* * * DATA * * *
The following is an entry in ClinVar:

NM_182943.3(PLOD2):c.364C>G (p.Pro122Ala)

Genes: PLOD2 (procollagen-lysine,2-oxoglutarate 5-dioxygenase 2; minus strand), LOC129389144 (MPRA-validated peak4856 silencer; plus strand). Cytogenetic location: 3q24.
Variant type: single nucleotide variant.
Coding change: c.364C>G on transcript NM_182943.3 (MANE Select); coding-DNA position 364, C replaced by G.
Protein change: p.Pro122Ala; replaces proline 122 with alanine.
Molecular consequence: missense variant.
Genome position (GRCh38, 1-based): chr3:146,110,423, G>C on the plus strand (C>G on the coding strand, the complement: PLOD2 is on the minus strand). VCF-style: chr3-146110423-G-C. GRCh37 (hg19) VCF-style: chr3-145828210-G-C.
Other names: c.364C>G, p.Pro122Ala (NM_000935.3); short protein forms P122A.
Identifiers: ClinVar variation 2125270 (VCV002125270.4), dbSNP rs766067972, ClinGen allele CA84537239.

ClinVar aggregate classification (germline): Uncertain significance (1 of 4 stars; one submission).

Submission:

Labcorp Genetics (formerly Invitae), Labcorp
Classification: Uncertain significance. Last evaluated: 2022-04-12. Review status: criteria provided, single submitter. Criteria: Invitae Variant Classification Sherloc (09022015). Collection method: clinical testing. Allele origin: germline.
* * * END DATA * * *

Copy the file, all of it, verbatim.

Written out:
The following is an entry in ClinVar:

NM_182943.3(PLOD2):c.364C>G (p.Pro122Ala)

Genes: PLOD2 (procollagen-lysine,2-oxoglutarate 5-dioxygenase 2; minus strand), LOC129389144 (MPRA-validated peak4856 silencer; plus strand). Cytogenetic location: 3q24.
Variant type: single nucleotide variant.
Coding change: c.364C>G on transcript NM_182943.3 (MANE Select); coding-DNA position 364, C replaced by G.
Protein change: p.Pro122Ala; replaces proline 122 with alanine.
Molecular consequence: missense variant.
Genome position (GRCh38, 1-based): chr3:146,110,423, G>C on the plus strand (C>G on the coding strand, the complement: PLOD2 is on the minus strand). VCF-style: chr3-146110423-G-C. GRCh37 (hg19) VCF-style: chr3-145828210-G-C.
Other names: c.364C>G, p.Pro122Ala (NM_000935.3); short protein forms P122A.
Identifiers: ClinVar variation 2125270 (VCV002125270.4), dbSNP rs766067972, ClinGen allele CA84537239.

ClinVar aggregate classification (germline): Uncertain significance (1 of 4 stars; one submission).

Submission:

Labcorp Genetics (formerly Invitae), Labcorp
Classification: Uncertain significance. Last evaluated: 2022-04-12. Review status: criteria provided, single submitter. Criteria: Invitae Variant Classification Sherloc (09022015). Collection method: clinical testing. Allele origin: germline.